Agar-agar, 11 g

FOR THE WILD SALSIFY
Wild salsify, 20
Milk, 1 l
Butter, 500 g
Star anise, 1
Cardamom, 2 grains
Black peppercorns, 3

FOR THE SPANISH SALSIFY
Spanish salsify, 1
Ascorbic acid
Shallot, 5 g
Butter, 1 knob

PREPARATION

GROUPER
Fillet the fish, remove the spines and cut into 80 g portions. Transfer to a vacuum bag with the olive oil and thyme, seal and cook in a steam oven at 65°C for for 4 to 5 minutes. Transfer the bag to an ice bath. Place the fish skin-side down into a hot sauté pan and cook until it takes on a good colour. Remove the fish and let it rest skin up for a minute and a half. Place skin down under a salamander to finish cooking.

ROSEMARY SAUCE
Sweat the minced shallot in a pot with a little butter, add the cream and reduce by half. Add the rosemary sprigs and allow to infuse for 5 minutes. Taste to check if the cream has the desired flavour, if so, discard the rosemary. Transfer the cream to a food
processor, add the spinach and leek greens and process. Pass through a fine strainer. Chill quickly so the sauce doesn’t oxidise and change colour. Reserve.

GRAPE GEL
Use a juicer to extract 500 cc of juice from white grapes. Heat 300 cc of the juice in a saucepan with ascorbic acid, add the agar-agar and, stirring constantly, boil for 2 minutes. Remove from heat, add the remaining grape juice, and chill.

WILD SALSIFY
Peel each wild salsify and, before peeling the next, place into the milk. Blanch them in boiling milk for 30 seconds, remove and transfer to a tray with the butter, star anise, cardamom and black pepper. Oven roast at 130°C, turning every 10 minutes, until
golden brown. Set aside.

SPANISH SALSIFY
Peel the Spanish salsify, use a Japanese mandoline to slice thinly and soak in the water with ascorbic acid. Glaze with the finely minced shallot and butter until the slices are pliable enough to roll.

PLATING
Arrange two wild salsify on each plate, two grape halves (previously blanched in boiling water for 10 seconds, shocked in ice water, peeled and seeded) and the grape gel. Brush the plate with rosemary sauce, add a salsify roll, rosemary flowers atop the salsify, one white grape per portion and then the grouper.

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Turbot Celeriac Sorrel by Mauro Colagreco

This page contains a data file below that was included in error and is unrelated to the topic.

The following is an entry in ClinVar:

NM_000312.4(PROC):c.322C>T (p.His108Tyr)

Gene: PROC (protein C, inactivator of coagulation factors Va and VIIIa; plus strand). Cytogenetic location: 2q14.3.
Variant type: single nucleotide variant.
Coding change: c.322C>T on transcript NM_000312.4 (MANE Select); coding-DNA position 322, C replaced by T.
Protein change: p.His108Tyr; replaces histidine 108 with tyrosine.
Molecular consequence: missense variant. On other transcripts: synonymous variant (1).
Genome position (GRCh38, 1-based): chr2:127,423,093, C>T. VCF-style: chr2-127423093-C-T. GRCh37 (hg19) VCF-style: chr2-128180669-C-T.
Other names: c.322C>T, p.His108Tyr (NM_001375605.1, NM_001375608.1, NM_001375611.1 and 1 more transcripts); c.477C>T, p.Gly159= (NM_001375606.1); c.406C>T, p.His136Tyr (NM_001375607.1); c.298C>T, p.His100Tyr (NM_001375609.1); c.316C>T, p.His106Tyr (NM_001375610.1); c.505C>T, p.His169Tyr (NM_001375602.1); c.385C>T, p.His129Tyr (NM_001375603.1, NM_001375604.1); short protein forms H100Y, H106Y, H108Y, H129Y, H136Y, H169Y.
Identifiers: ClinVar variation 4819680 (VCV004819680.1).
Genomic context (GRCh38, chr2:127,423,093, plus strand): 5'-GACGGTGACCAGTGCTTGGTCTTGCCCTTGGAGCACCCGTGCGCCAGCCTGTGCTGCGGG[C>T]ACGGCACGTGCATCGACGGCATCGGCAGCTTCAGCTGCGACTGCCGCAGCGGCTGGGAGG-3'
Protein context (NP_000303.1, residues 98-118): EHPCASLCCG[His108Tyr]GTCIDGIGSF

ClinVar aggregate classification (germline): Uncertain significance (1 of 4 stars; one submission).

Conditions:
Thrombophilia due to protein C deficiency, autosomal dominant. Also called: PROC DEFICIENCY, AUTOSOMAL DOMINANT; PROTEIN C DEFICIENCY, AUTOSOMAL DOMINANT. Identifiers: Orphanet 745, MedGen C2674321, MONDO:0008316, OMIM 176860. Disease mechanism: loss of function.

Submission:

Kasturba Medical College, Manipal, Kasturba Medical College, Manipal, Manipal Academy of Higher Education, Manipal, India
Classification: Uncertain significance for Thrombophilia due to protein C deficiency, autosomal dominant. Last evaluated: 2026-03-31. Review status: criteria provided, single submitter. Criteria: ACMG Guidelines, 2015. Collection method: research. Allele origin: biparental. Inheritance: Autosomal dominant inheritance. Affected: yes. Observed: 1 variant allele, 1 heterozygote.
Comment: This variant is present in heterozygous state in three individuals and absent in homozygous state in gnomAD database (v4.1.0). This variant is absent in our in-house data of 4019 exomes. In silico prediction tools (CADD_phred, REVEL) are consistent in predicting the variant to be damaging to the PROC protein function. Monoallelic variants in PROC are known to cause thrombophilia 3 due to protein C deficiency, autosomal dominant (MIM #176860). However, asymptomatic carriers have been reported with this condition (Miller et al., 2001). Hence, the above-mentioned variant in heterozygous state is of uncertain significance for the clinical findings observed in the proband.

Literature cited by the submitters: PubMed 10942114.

Turbot Celeriac Sorrel - Copyright Eduardo Torres

SERVES 4

FOR THE CELERIAC PURÉE
Celeriac, 300 g
Butter, 100 g
Milk, 50 cc
Salt

FOR THE SMOKED SAUCE
Extra virgin olive oil
Garlic, 1 clove
Dog cockles (cleaned and drained), 1 kg
Water, 100 cc
Melted butter, 700 g

FOR THE TURBOT
Turbot fillet with skin (min. 700 g approximately), 1
Clarified butter

PREPARATION

CELERIAC PURÉE
Peel and cube the celeriac. Cook the cubes in butter, without allowing them to colour. Add the milk, then cover the pan with baking parchment. The celeriac must be cooked rapidly and needs to be soft. Process in a blender (such as Vitamix) until smooth. Season
with salt.

SMOKED SAUCE
Heat the olive oil in a saucepan, add the crushed clove of garlic, dog cockles and water, and cook for 15 minutes. Pass the cooking liquid through a fine strainer; the yield is approximately 700 cc. Add the 700 g of melted butter to the cooking liquid and transfer to a baking pan. Place the pan in a smoker using copper beechwood for 20 minutes. Reserve in a deep but not wide saucepan.

TURBOT
Bake the turbot for 8 minutes in a 75°C combi oven set at 10% humidity. When done, remove the skin and cut into approximately 90 g portions. Brush with clarified butter.

PLATING
Rapidly sauté 50 grams of sorrel in olive oil, then arrange it in the centre of the plates. Set a quenelle of the celeriac purée on the side of the sorrel and the fish atop. Use a hand blender (such as Bamix) to emulsify the very hot sauce and distribute it around the fish. Finish the plates with wild sorrel leaves and fleur de sel.

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The French Revolution by Michel Roux Jr

French Revolution Michel Roux Jr

What’s the USP? Classic French home cooking updated to ‘suit the way we like to eat today’, cutting down on butter and cream, eschewing luxury ingredients like foie gras, lobster and truffle and focusing on simpler recipes that don’t require a full batterie de cuisine and a KP to wash it all up afterwards.

Who’s the author? Michel Roux Jr is restaurant royalty, son of the legendary Albert Roux, father of Emily (who has just opened her first London restaurant Caractère) and is chef/patron of legendary Mayfair joint Le Gavroche and oversees fine dining destinations Roux at Parliament Square and Roux at The Landau, where he also has his own pub The Wigmore. He is a regular on TV shows like Saturday Kitchen and has written seven previous cookbooks.

Killer recipes? Basque-style chicken; shrimp tartlets thermidor; red mullet pastilla; duck confit pie; lamb with haricot beans; roast pears with nougat and dark chocolate sauce; fig tarte Tatin.

How annoyingly vague are the recipes? Apart from salt and pepper, there are weights and measures for every ingredient. The methods are sometimes usefully vague – for example, for Duck Confit Pie the instructions say to ‘sweat the chopped onion until soft and lightly browned’ rather than claiming that they will be cooked in five minutes; onions never are.

Is it good bedtime reading? There is very little additional text in the book, even the recipe introductions are kept to a bare minimum.